Do you know your port from your starboard? Do you know the difference between an on-line and an off-line mooring? If not, then the following should help you understand some of the terms used when people talk about canal boats (courtesy of waterscape.com ).
Aft / stern – back of a boat.
Air draft – the height of the boat taken from the waterline to the highest fixed point on the boat. (So you won’t hit a low bridge)
Beam – a boat’s width.
Bow – pointed front of the boat.
Breasted pair – two boats moored together.
Butty boat – a narrowboat without an engine, usually towed behind or alongside a powered narrowboat, has an open hold to carry cargo.
BWB key - opens sanitary stations, waterpoints and some swing bridges and locks.
- Cill – "doorsteps" inside the lock, on which the lock gates sit.
- Counter – flat area below the water line above the swim.
- Cut – another term for a canal: workers ‘cut’ the ditches to make the canals.
- Draft – the depth of a boat / how deep it is under water.
- Elsan disposal – place to empty disposable toilets.
- Gunwale – the top edge of the hull were it joins the cabin side, pronounced gunnel as tunnel.
- Galley – a boat’s kitchen.
- Gangplank – a plank used for getting on and off when the boat won’t quite reach the bank.
- Hull – the main body of a boat, not including the cabin.
Keel cooled – a closed system, a slab tank (narrow & baffled) is welded to the inside (normally) of the swim, engine cooling water is then circulated through it. (Does the same job as the radiator on a car).
- Junction – where two or more canals meet.
- Linear moorings – moorings along the canal where the boat is tied parallel to the towpath.
- Lock gates – the mechanism that lets a boat into and out of a lock and also holds the water back
- Navigation lights – used in poor visibility on rivers to show other boats where you are and what direction you are going in. White lights – front and back; green light - right hand side; red light - left hand side.
- Offline moorings – moorings in a basin / marina etc, i.e. not along the actual canal.
- Online moorings – moorings along the canal.
- Paddles – trapdoors in the lock gate or side of the wall of the lock which let water in and out of the lock (Also known as a sluice).
- Port or Port side – left-hand side when standing at the stern facing forward (towards the frontend)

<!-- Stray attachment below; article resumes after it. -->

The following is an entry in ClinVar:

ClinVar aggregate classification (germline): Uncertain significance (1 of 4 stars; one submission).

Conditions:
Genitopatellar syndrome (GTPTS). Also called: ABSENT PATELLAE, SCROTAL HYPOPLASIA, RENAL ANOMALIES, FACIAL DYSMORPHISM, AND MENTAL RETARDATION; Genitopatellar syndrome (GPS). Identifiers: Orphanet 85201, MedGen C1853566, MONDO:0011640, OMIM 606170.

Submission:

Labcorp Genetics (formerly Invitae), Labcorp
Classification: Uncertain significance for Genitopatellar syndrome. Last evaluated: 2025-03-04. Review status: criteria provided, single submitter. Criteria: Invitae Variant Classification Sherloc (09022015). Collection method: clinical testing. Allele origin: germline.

- Pound – a section of waterway between locks.
- Pump out – the facility to empty toilets that have a fixed holding tank.
- Restriction – when maintenance work is carried out on a waterway, but the navigation doesn’t have to be closed. Boaters may need to follow special instructions, or be delayed for a certain amount of time etc.
- Rudder – used to steer the boat, it is attached to the back of a boat and into the water.
- Raw water cooled – canal water is drawn in via a mud box (normally a watertight container large enough to allow the incoming water time to settle) before being pumped around the engine to cool it then returned to the canal.
- Screw – the propeller which makes the boat go.
- Skeg – a steel horizontal bar welded to the base plate (normally in channel form) protruding from the stern to carry the lower end of the rudder post and bearing, it also gives some protection to the propeller.
- Skipper – the captain or person in charge of the boat.
- Sluice – trapdoors in the lock gate or side of the wall of the lock which let water in and out of the lock (Also known as paddles).
Stake – Known as mooring pins, you hammer into the ground to tie to tie the boat to the bank (used when there are no mooring rings).
- Starboard or starboard side – right-hand side when standing at the stern facing forward (towards the frontend)
Stern – the back of a boat.
Sterngear – the propeller, propeller shaft, sterntube, sterntube bearing, & stuffing box or packing gland (an adjustable gland to help keep water out of the engine space bilge.
Stoppages – when work/maintenance is taking place on a waterway, a section of it may need to be ‘closed’ to boaters for a certain length of time
- Swans neck – the S shaped steel bar welded to the rudder post to which the tiller bar is fitted (the brass shinny stick with a wooden handle on the end) on a motor boat.
Swim – the after (back) underwater part of the hull that goes to a point to allow a cleaner flow of water over the propeller.
Summit – the highest section of a canal above the top lock.
Tiller – attached to the rudder to control steerage through the rudder.
Transom – the normally rounded after (back) part of the boat above the water where the steerer stands.
Tumblehome – the amount a cabin side slopes inwards (to give more bridge clearance).
- Tunnel light – large beam, like a car headlight, for use in tunnels to see the way and to be seen by on-coming boats.
Waterline – the line on the boats hull were it floats.
- Windlass or lock key – a cranked handle for opening and closing lock paddles.
Weir – an artificial waterfall often built so the river or canal can run around a lock.
- Winding hole – a place on the water broad enough to turn the boat around.
- Windlass – a spanner-like tool used to open lock paddles or sluices.
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